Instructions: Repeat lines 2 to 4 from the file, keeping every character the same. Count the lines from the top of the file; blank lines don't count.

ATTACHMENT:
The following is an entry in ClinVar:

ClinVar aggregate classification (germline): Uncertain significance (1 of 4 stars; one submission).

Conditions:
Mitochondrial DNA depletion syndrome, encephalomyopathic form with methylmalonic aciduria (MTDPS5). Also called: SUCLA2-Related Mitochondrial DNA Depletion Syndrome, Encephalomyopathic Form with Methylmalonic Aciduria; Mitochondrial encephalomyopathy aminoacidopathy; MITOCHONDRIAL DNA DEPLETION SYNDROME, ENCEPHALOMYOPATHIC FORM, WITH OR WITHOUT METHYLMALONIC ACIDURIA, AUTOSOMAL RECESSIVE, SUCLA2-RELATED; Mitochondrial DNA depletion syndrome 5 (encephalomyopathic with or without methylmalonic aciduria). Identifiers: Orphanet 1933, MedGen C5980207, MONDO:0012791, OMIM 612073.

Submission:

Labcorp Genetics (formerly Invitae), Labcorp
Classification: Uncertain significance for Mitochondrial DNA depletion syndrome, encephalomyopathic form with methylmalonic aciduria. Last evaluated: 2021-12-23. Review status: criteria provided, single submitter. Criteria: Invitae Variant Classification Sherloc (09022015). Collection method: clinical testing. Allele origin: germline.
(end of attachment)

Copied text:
ClinVar aggregate classification (germline): Uncertain significance (1 of 4 stars; one submission).

Conditions:
Mitochondrial DNA depletion syndrome, encephalomyopathic form with methylmalonic aciduria (MTDPS5). Also called: SUCLA2-Related Mitochondrial DNA Depletion Syndrome, Encephalomyopathic Form with Methylmalonic Aciduria; Mitochondrial encephalomyopathy aminoacidopathy; MITOCHONDRIAL DNA DEPLETION SYNDROME, ENCEPHALOMYOPATHIC FORM, WITH OR WITHOUT METHYLMALONIC ACIDURIA, AUTOSOMAL RECESSIVE, SUCLA2-RELATED; Mitochondrial DNA depletion syndrome 5 (encephalomyopathic with or without methylmalonic aciduria). Identifiers: Orphanet 1933, MedGen C5980207, MONDO:0012791, OMIM 612073.